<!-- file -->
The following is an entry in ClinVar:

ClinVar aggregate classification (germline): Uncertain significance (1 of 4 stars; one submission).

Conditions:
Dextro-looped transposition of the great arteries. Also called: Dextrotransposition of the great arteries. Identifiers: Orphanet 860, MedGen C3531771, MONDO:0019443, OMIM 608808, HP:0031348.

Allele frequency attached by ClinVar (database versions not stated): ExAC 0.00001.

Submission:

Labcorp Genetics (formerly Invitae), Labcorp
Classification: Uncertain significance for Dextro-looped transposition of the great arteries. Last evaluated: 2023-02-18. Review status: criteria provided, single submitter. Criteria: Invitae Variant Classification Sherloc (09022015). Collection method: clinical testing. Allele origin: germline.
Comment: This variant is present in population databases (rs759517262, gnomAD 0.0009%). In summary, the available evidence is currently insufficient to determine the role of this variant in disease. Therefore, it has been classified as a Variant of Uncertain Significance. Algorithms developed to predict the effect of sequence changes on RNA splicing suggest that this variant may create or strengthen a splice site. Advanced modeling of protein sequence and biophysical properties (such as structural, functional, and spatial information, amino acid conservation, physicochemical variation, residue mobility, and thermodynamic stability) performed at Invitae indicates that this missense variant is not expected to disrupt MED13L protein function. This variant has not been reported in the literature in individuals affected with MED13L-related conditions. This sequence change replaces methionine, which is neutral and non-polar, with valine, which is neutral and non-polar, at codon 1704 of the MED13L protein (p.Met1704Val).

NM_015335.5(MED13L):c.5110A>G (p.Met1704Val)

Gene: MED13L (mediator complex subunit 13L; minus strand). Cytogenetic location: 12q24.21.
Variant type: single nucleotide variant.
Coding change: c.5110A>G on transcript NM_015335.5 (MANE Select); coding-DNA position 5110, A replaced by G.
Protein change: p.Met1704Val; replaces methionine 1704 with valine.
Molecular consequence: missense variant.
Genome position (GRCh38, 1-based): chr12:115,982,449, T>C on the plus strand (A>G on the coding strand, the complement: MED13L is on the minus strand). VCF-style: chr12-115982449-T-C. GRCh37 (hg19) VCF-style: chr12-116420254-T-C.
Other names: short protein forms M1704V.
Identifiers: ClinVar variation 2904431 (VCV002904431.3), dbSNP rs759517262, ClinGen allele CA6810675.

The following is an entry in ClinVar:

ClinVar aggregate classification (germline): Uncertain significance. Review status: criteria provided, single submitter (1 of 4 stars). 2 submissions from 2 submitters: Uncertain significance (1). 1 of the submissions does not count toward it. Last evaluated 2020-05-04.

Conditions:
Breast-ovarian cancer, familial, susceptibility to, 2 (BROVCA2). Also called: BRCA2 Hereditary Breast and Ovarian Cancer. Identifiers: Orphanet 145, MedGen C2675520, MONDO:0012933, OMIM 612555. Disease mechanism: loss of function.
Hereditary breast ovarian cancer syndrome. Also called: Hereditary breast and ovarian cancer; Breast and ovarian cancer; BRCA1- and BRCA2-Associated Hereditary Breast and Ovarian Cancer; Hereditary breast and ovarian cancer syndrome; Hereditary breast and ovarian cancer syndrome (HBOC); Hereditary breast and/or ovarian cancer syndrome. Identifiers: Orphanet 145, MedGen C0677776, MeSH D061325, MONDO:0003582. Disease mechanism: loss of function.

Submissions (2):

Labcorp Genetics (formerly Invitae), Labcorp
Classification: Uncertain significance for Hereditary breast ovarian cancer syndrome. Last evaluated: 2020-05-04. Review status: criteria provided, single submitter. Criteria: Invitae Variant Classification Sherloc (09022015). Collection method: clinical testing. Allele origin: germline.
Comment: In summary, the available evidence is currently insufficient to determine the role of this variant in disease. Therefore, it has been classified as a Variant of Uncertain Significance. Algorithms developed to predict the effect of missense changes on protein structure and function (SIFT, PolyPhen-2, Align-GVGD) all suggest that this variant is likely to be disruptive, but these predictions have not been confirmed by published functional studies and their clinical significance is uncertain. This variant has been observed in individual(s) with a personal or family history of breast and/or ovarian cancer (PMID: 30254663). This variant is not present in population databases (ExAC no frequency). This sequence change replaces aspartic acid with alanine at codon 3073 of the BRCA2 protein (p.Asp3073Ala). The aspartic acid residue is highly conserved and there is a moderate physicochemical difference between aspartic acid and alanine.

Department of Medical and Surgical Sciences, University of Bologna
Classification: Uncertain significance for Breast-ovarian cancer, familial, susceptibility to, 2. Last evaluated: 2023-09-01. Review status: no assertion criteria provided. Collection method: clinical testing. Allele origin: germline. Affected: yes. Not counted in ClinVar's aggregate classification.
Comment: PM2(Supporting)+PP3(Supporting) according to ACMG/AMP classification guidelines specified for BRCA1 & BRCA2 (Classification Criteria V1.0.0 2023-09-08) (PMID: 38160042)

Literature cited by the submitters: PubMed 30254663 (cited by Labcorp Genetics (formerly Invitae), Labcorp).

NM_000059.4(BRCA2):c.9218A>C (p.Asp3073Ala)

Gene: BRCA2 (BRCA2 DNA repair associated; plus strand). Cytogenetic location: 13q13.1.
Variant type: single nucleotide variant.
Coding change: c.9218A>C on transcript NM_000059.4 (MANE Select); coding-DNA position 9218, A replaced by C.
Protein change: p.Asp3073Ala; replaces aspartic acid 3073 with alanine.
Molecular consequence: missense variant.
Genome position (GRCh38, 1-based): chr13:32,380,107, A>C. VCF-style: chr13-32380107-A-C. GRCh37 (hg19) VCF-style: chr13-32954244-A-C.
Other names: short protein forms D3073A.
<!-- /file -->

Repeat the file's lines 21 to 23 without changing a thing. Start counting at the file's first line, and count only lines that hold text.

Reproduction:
Conditions:
Breast-ovarian cancer, familial, susceptibility to, 2 (BROVCA2). Also called: BRCA2 Hereditary Breast and Ovarian Cancer. Identifiers: Orphanet 145, MedGen C2675520, MONDO:0012933, OMIM 612555. Disease mechanism: loss of function.
Hereditary breast ovarian cancer syndrome. Also called: Hereditary breast and ovarian cancer; Breast and ovarian cancer; BRCA1- and BRCA2-Associated Hereditary Breast and Ovarian Cancer; Hereditary breast and ovarian cancer syndrome; Hereditary breast and ovarian cancer syndrome (HBOC); Hereditary breast and/or ovarian cancer syndrome. Identifiers: Orphanet 145, MedGen C0677776, MeSH D061325, MONDO:0003582. Disease mechanism: loss of function.